Galilleo Galilei's Scientific Theories Galilleo Galilei’s scientific theories differed from the theological views of the Church creating a conflict between him and the Holy Roman Catholic Church. Additionally, Galileo had written the Letter to the Grand Duchess in 1616 which essentially attacked the views of the Christians, followers of the Ptolemy and theories of Aristotle theories. He insisted that the Earth rotates on itself and moves around the sun refuting Ptolemy's and Aristotle's arguments. Galileo created controversy by spreading his thoughts and theories all over Europe. The ideas of many scientists and philosophers, such as Galilei, collided with the prevalent ideas and beliefs of the Catholic Church. Many of these new ideas,...The end:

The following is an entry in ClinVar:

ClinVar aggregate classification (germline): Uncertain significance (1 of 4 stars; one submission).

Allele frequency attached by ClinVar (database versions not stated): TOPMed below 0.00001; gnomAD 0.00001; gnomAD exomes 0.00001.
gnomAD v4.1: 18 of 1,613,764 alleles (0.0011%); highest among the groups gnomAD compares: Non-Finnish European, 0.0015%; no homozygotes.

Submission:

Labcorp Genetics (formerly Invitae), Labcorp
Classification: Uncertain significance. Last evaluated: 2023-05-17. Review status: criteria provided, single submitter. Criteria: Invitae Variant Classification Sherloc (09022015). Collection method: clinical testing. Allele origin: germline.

.....while for Aquinas it was the Bible. References Case-Winters, A. (2000). The argument from design: What is at stake theologically?. Zygon: Journal of Religion & Science, 35(1), 69. Retrieved from Academic Search Complete database. Kvasz, L. (2008). Forms of Transcendence in Science and in Religion. Theology & Science, 6(1), 89-106. doi:10.1080/14746700701806098. Levinson, M. (2006). SCIENCE VERSUS RELIGION: A FALSE DICHOTOMY?. ETC: A Review of General Semantics, 63(4), 422-429. Retrieved from Academic Search Complete database. TeSelle, E., & Van Nieuwenhove; Wawrykow, R.. (2009). The Theology of Thomas Aquinas. Scottish Journal of Theology, 62(1), 93-95. Retrieved April 22, 2010, from ProQuest Religion. (Document ID: 1617633581).